Entertained and entertaining
Sequined blazers abound in Branson, Missouri, where yesterday we finally had the chance to see some of the live entertainment that has made the city famous. In the afternoon we caught a performance by Yakov “In Soviet Union, car drives you” Smirnoff. You remember him, of course; he’s the guy who came to America with no money, speaking no English, and went on to live the American dream and achieve great success in movies like The Money Pit and Moscow on the Hudson. He was probably funnier before he got his Master’s in Psychology (he presented a prolonged segment involving magnets and diagrams of the human brain to describe the problems that men and women have communicating with each other and making each other laugh). He could probably also do without some of the musical numbers, though it was a delight to watch Yakov strip off his shiny costume in “Red to Reneck,” revealing tight blue jeans, a flannel shirt and an orange hunting hat that made him look exactly like all of the kids who hang out at the Cactus Club.
After the show I called my very handsome, successful friend and future Senator Ted, who grew up in Fayetteville, Arkansas, to tell him that I had finally found myself in the Ozarks.
“Oh yeah?” he asked. “Does that Asian violin-playing guy still have a show there? He’s been there forever.”
Ted, of course, was talking about Shoji Tabuchi. And after a Friday fish-fry at Waxy O’Shea’s, that is exactly who we were going to see.
Shoji plays at the gorgeously retro Shoji Tabuchi theater (there’s a billiard table in the men’s restroom!) where we were graciously greeted and seated although we had arrived almost 30 minutes late. Shoji, of course, came to America with no money, speaking no English, with the stars of country fiddle songs in his eyes. And of course, he went on to achieve great success playing showbiz standards, golden oldies and the Orange Blossom Special for buses of elderly tourists. He was, to my great surprise, very entertaining; it was like the Japanese Lawrence Welk Show, complete with a bandstand, hammy dance numbers, gratuitous flying dancers and mop-topped Shoji telling hokey ill-timed jokes. We felt like the most special people in Branson when he dedicated the Beer Barrel Polka to “people from Wisconsin.” That’s us!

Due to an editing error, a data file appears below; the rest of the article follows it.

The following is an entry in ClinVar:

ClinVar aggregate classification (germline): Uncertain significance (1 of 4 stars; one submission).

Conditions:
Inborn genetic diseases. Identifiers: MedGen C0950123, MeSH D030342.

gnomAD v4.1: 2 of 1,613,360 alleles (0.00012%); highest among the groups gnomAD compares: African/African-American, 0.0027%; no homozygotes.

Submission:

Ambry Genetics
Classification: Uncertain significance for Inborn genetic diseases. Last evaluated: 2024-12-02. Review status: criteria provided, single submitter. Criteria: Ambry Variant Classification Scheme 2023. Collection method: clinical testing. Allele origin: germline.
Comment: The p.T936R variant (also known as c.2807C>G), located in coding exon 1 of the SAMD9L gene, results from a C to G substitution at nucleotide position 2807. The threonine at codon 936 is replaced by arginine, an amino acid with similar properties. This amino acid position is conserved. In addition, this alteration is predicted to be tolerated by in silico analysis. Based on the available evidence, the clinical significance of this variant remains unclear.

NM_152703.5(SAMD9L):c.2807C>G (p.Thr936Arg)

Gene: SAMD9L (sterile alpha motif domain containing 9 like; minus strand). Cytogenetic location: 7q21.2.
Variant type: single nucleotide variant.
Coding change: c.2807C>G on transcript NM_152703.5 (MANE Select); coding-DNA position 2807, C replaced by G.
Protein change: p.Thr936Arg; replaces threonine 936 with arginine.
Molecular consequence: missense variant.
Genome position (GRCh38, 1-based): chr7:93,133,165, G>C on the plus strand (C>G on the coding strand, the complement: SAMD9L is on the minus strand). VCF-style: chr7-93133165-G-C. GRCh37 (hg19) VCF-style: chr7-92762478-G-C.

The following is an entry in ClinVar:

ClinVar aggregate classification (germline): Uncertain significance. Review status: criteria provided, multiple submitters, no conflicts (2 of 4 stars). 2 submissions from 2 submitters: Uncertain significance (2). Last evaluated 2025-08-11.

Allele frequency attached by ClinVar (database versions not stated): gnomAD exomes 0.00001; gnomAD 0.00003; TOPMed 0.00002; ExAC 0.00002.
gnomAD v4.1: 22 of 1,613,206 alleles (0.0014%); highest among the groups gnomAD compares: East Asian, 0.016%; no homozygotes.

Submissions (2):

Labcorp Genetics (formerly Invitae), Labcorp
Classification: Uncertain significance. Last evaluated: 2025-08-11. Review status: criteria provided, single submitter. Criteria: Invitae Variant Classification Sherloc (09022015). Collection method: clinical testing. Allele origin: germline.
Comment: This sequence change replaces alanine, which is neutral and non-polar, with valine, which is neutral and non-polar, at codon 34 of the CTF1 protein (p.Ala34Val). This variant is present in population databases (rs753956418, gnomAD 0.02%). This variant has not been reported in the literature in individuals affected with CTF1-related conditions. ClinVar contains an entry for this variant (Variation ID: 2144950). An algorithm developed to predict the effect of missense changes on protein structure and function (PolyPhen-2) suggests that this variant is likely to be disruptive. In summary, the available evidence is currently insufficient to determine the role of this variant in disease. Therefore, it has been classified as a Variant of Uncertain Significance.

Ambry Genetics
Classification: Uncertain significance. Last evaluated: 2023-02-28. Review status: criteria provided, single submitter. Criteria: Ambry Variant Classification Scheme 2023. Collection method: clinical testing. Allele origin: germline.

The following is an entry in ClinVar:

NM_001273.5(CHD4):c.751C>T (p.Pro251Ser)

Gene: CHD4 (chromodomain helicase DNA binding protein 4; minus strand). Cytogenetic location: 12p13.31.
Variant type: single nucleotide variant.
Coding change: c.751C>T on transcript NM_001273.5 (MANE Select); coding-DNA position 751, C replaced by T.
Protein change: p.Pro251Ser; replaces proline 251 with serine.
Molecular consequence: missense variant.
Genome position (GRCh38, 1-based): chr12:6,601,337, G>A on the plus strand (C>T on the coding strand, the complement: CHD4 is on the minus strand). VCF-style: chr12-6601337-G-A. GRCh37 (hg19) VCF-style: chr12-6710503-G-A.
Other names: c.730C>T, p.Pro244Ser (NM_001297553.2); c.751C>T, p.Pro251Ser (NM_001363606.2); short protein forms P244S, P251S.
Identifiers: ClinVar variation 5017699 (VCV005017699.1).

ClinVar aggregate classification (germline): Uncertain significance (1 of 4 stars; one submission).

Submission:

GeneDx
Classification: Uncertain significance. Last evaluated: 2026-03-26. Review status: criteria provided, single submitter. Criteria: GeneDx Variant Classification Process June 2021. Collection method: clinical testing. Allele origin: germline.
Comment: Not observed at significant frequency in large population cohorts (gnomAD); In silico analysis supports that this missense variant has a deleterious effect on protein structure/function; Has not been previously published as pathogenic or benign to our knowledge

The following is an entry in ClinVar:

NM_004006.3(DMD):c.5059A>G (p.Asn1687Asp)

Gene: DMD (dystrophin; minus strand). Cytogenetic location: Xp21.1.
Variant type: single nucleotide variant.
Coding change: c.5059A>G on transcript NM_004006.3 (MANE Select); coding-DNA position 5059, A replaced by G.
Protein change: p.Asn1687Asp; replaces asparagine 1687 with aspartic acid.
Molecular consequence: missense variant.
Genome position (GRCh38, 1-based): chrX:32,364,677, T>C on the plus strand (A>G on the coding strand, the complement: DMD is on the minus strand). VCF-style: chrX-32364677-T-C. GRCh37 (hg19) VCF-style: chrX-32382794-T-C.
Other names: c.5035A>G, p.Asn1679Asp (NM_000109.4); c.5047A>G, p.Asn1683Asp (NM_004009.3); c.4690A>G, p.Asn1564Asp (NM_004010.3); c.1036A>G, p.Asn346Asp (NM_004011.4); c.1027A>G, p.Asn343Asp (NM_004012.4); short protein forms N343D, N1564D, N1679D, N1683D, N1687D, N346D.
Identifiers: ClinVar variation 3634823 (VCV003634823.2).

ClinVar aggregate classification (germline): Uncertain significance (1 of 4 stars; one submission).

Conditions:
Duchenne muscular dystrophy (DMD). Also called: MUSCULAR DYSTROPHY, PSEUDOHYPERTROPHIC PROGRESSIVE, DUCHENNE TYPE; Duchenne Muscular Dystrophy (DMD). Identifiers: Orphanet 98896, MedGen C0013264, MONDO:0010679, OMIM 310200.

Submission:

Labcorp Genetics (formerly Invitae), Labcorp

It was a spangled, streamer-popping, obscenely loud pyrotechnics (the man seated next to me actually exclaimed, “Gee whiz!”), shiny-sequined-blazer overload. Luckily, we found the most not-kistchy bar in America afterward, quiet and pretty Rocky’s, which was a respite from all of the noise and light shows that we’ve lived through in Branson. The bartender was still in hair and make-up from her ’60s revue that afternoon; Gordy and Debbie (read more about them on Matt’s blog) sang karaoke. We drank and told bad jokes and talked about what Yakov Smirnoff does in his free time (he just started working with a personal trainer, has a dog named Happy and sends his kids to swimming lessons). At around 1 am, we asked if we could stay for one more round, and they said yes, they’d like it. “You’re so entertaining!” Debbie said. It was so relaxed, and so refreshingly real, after a day that had been everything but. Maybe that’s the appeal of a place like Branson; it puts everything into perspective, making the banal everyday details completely thrilling.
Feeling the need to mentally and emotionally prepare for tonight’s performance of Noah: The Musical, we spent the afternoon by Table Rock Lake, sitting on a park bench half-submerged by the high spring rains, our feet in the water, watching kids jump off the dock. It was almost unbearably idyllic.